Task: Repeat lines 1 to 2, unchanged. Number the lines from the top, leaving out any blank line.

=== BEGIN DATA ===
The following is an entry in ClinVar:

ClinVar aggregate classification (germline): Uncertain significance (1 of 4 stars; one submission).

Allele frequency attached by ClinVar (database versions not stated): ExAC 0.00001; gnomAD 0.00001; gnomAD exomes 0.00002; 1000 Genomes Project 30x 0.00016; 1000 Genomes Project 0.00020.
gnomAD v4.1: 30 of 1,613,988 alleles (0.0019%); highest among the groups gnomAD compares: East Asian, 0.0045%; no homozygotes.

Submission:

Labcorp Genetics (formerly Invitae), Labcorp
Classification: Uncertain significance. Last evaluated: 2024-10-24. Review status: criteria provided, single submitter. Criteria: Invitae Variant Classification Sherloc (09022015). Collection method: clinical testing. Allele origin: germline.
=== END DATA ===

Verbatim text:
The following is an entry in ClinVar:

ClinVar aggregate classification (germline): Uncertain significance (1 of 4 stars; one submission).